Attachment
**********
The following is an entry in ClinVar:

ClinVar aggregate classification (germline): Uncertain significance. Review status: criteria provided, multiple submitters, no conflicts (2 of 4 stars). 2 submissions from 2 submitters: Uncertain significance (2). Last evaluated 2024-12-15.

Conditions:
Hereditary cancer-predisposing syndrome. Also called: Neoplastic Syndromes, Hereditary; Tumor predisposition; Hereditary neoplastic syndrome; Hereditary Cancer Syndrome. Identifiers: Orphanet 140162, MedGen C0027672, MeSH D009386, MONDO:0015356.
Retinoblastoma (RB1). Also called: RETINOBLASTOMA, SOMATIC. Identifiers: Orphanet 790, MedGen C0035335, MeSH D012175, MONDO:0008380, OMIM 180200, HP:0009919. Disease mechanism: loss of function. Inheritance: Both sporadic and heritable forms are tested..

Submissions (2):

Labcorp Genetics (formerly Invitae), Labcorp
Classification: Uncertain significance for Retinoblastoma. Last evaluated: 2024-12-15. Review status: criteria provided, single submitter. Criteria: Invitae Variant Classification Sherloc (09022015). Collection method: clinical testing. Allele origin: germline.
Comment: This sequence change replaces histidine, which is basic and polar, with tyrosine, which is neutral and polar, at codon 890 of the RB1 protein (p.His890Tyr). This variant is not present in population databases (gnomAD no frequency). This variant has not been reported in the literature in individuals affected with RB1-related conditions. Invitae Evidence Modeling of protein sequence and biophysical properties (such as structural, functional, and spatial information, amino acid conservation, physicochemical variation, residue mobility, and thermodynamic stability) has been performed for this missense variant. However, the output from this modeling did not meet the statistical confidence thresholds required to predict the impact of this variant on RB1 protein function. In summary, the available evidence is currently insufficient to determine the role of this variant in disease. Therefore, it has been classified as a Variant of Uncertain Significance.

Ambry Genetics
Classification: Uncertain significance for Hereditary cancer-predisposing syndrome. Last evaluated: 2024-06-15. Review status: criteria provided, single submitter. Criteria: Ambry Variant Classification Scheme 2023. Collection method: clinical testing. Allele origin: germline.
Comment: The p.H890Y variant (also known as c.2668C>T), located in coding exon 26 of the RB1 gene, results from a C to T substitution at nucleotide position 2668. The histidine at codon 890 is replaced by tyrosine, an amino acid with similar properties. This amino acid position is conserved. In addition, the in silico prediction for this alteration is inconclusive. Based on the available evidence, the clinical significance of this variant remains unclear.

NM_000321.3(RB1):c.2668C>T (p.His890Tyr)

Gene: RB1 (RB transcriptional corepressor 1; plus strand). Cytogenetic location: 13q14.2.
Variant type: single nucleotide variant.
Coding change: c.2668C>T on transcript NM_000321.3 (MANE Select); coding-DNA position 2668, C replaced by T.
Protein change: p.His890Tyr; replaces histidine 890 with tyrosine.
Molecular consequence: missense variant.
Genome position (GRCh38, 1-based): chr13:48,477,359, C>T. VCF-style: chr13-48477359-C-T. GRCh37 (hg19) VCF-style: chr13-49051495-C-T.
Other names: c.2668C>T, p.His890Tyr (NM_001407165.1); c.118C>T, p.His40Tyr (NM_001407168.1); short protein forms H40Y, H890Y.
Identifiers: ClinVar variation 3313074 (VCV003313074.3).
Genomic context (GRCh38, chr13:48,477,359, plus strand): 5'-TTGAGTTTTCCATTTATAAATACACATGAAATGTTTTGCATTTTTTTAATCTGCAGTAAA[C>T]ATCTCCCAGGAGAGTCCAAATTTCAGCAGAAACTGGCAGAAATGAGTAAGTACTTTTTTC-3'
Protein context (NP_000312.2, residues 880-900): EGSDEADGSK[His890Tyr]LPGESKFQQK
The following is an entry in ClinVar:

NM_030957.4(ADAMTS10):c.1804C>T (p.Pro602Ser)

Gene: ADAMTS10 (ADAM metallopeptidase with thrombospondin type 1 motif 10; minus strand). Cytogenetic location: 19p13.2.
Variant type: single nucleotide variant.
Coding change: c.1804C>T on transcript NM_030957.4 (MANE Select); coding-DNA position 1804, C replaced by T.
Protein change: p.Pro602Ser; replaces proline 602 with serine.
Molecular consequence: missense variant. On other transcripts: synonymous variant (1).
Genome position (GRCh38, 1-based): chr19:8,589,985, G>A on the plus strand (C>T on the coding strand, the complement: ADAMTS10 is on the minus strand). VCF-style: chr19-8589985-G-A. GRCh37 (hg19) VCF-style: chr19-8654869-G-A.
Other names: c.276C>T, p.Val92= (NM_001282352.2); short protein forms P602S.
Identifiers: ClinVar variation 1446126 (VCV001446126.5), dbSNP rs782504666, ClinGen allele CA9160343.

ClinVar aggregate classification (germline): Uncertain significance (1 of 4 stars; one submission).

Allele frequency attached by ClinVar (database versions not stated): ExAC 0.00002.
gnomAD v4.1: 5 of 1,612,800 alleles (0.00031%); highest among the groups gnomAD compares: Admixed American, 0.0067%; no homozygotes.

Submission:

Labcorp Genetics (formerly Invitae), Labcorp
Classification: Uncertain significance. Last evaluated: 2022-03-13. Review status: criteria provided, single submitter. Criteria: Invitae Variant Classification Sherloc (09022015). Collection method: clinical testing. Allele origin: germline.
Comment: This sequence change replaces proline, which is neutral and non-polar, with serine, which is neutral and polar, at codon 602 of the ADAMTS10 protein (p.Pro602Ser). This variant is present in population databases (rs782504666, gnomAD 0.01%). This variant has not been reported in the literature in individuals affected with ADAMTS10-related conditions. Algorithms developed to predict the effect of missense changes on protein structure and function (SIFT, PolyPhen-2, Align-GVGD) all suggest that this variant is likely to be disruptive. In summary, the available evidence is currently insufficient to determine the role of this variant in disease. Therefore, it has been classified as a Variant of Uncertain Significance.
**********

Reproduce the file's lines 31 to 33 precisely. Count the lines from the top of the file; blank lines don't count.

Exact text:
Genome position (GRCh38, 1-based): chr19:8,589,985, G>A on the plus strand (C>T on the coding strand, the complement: ADAMTS10 is on the minus strand). VCF-style: chr19-8589985-G-A. GRCh37 (hg19) VCF-style: chr19-8654869-G-A.
Other names: c.276C>T, p.Val92= (NM_001282352.2); short protein forms P602S.
Identifiers: ClinVar variation 1446126 (VCV001446126.5), dbSNP rs782504666, ClinGen allele CA9160343.